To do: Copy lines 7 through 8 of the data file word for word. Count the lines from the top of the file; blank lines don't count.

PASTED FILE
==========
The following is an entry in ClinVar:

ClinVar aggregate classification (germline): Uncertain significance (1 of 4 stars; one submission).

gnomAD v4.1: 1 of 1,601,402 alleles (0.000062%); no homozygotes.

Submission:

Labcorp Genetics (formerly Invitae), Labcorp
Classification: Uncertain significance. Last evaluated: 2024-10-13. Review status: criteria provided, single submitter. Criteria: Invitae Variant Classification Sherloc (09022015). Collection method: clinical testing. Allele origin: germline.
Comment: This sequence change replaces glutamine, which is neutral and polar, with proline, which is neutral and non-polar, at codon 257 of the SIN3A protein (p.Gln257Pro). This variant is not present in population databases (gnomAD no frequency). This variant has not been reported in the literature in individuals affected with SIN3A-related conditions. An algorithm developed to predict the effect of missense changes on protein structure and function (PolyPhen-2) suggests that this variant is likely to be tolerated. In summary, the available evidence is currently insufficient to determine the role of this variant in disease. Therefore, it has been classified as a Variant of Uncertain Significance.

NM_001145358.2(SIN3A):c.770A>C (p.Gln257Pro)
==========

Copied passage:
Comment: This sequence change replaces glutamine, which is neutral and polar, with proline, which is neutral and non-polar, at codon 257 of the SIN3A protein (p.Gln257Pro). This variant is not present in population databases (gnomAD no frequency). This variant has not been reported in the literature in individuals affected with SIN3A-related conditions. An algorithm developed to predict the effect of missense changes on protein structure and function (PolyPhen-2) suggests that this variant is likely to be tolerated. In summary, the available evidence is currently insufficient to determine the role of this variant in disease. Therefore, it has been classified as a Variant of Uncertain Significance.

NM_001145358.2(SIN3A):c.770A>C (p.Gln257Pro)